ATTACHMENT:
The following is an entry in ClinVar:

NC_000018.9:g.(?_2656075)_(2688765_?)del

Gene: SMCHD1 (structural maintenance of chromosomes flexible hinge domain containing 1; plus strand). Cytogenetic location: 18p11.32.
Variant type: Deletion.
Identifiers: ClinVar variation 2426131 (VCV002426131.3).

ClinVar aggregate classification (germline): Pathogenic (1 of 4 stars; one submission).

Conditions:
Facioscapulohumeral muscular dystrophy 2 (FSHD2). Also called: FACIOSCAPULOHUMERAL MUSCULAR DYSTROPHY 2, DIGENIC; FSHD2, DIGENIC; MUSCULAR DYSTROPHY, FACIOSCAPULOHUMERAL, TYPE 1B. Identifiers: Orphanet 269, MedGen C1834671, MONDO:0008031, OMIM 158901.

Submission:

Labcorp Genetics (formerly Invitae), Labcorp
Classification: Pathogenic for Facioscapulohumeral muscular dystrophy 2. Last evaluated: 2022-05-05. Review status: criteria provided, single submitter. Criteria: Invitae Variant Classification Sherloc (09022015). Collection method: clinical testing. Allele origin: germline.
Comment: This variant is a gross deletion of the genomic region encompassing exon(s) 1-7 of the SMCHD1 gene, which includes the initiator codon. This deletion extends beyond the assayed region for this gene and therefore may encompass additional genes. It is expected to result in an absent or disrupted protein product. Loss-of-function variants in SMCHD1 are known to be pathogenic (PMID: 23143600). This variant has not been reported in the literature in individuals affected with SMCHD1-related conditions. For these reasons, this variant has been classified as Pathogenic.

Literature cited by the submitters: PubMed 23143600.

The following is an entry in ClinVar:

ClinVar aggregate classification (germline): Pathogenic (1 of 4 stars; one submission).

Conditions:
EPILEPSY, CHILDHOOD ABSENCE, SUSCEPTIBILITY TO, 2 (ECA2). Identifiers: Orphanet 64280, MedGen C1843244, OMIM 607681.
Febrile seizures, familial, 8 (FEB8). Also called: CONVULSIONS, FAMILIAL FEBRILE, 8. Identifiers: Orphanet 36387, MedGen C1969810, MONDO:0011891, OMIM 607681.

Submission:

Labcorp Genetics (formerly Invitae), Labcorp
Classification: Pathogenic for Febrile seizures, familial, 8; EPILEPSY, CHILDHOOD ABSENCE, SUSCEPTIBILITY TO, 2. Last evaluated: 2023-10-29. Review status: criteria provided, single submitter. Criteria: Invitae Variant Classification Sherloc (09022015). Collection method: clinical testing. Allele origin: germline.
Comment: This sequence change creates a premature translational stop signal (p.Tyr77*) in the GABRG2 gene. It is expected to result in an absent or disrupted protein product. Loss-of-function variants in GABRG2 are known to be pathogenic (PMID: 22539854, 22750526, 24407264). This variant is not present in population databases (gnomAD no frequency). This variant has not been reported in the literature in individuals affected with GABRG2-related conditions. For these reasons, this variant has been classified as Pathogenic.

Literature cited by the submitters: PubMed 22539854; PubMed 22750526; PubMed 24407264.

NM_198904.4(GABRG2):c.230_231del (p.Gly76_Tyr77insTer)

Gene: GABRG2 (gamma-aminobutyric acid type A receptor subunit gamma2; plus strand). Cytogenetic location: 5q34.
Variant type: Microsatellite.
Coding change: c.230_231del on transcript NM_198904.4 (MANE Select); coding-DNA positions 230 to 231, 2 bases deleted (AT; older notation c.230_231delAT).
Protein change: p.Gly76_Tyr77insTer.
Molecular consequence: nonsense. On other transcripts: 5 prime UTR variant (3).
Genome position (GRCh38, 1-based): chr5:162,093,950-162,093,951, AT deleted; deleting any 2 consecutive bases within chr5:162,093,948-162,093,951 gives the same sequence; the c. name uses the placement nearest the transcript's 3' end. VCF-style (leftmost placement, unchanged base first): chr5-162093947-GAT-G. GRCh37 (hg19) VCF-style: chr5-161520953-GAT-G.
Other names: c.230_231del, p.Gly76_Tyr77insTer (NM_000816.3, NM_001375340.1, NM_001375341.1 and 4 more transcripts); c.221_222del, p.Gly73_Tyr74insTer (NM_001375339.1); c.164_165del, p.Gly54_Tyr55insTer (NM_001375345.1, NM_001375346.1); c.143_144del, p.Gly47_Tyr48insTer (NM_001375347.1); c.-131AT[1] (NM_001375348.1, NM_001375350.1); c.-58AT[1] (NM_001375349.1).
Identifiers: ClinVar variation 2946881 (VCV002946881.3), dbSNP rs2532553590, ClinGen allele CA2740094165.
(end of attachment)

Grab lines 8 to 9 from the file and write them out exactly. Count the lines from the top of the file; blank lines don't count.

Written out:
Facioscapulohumeral muscular dystrophy 2 (FSHD2). Also called: FACIOSCAPULOHUMERAL MUSCULAR DYSTROPHY 2, DIGENIC; FSHD2, DIGENIC; MUSCULAR DYSTROPHY, FACIOSCAPULOHUMERAL, TYPE 1B. Identifiers: Orphanet 269, MedGen C1834671, MONDO:0008031, OMIM 158901.

Submission: